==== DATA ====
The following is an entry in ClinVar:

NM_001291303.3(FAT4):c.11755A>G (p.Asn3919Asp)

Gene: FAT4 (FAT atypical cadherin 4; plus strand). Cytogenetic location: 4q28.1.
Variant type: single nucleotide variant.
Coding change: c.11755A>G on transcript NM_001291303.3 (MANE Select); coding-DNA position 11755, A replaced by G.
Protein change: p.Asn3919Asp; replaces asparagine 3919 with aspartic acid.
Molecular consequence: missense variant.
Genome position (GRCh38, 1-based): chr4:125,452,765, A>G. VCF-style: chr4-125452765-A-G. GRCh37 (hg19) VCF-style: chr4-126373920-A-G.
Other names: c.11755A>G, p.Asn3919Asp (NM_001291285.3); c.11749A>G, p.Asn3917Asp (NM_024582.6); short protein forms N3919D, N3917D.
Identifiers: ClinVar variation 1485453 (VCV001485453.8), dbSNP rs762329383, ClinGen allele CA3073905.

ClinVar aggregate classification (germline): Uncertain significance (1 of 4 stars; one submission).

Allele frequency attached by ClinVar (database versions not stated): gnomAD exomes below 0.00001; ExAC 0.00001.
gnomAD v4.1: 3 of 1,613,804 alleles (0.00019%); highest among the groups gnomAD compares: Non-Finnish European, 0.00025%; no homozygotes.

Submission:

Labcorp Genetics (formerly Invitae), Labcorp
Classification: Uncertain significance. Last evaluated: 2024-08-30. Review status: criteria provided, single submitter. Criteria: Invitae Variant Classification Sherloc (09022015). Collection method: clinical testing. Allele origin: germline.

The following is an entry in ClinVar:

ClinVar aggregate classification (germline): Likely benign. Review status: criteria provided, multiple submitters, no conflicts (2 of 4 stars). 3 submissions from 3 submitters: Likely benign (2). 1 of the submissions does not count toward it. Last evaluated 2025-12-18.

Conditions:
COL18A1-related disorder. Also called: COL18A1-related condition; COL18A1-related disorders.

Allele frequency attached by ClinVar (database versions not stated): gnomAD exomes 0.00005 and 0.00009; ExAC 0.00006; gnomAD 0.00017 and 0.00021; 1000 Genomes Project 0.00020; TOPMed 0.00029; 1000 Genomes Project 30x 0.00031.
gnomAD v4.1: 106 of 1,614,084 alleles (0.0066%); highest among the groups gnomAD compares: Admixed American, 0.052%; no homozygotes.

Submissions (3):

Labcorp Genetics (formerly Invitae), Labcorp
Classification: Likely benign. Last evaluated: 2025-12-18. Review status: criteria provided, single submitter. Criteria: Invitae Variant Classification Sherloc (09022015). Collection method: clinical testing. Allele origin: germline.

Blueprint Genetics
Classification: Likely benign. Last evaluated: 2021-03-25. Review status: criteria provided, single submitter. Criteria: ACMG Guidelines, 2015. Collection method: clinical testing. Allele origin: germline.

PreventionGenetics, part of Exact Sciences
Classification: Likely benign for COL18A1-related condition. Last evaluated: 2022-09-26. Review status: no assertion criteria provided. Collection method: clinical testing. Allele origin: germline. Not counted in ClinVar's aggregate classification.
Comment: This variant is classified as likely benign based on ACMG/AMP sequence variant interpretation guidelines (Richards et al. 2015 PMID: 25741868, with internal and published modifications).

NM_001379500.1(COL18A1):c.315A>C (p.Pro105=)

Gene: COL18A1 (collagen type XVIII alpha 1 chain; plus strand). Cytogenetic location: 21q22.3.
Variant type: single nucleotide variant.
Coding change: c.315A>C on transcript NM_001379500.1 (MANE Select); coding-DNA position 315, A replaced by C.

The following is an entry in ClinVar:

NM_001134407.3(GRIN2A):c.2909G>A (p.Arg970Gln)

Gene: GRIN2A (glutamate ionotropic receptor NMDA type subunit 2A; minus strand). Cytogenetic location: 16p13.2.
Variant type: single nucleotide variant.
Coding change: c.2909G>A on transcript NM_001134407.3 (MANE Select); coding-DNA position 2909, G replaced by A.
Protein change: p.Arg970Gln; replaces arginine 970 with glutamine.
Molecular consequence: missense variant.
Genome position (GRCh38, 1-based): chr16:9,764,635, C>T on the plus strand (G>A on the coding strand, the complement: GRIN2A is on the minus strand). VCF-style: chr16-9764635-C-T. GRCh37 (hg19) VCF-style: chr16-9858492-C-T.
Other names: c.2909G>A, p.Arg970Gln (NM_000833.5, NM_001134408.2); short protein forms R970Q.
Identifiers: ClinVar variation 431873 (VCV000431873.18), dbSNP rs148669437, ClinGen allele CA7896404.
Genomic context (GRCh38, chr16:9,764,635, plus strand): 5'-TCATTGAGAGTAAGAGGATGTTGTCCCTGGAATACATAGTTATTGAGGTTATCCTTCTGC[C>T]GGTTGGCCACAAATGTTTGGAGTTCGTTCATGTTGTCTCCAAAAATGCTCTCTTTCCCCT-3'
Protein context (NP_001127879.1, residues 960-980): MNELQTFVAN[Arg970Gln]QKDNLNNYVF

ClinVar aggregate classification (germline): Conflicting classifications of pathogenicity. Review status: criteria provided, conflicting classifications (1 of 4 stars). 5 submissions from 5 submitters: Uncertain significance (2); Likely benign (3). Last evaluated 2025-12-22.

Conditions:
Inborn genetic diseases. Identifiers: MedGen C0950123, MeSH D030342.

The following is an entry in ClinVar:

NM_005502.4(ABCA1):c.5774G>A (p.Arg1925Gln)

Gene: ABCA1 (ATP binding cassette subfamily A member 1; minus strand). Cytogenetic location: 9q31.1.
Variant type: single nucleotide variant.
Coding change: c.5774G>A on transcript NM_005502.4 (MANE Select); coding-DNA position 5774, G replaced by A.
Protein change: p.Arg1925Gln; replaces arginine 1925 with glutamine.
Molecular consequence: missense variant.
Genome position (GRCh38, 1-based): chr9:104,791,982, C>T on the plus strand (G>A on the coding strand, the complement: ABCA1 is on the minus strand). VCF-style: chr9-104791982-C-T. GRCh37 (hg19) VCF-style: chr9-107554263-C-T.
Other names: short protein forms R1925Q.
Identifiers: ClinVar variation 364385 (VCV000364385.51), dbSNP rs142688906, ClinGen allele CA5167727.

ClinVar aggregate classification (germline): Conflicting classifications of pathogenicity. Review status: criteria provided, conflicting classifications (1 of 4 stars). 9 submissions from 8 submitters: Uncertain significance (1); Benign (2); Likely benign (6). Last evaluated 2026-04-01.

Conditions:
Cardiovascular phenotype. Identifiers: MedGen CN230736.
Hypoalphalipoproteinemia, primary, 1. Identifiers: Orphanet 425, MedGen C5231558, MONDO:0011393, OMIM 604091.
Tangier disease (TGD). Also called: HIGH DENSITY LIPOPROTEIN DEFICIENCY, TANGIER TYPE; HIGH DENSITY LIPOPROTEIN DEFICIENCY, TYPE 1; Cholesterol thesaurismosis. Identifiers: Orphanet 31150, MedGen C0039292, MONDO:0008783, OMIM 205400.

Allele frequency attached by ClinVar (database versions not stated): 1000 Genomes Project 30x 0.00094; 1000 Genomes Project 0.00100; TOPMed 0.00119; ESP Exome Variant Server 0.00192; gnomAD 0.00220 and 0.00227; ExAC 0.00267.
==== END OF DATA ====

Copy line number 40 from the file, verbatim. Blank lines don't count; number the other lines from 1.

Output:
Protein change: p.Arg970Gln; replaces arginine 970 with glutamine.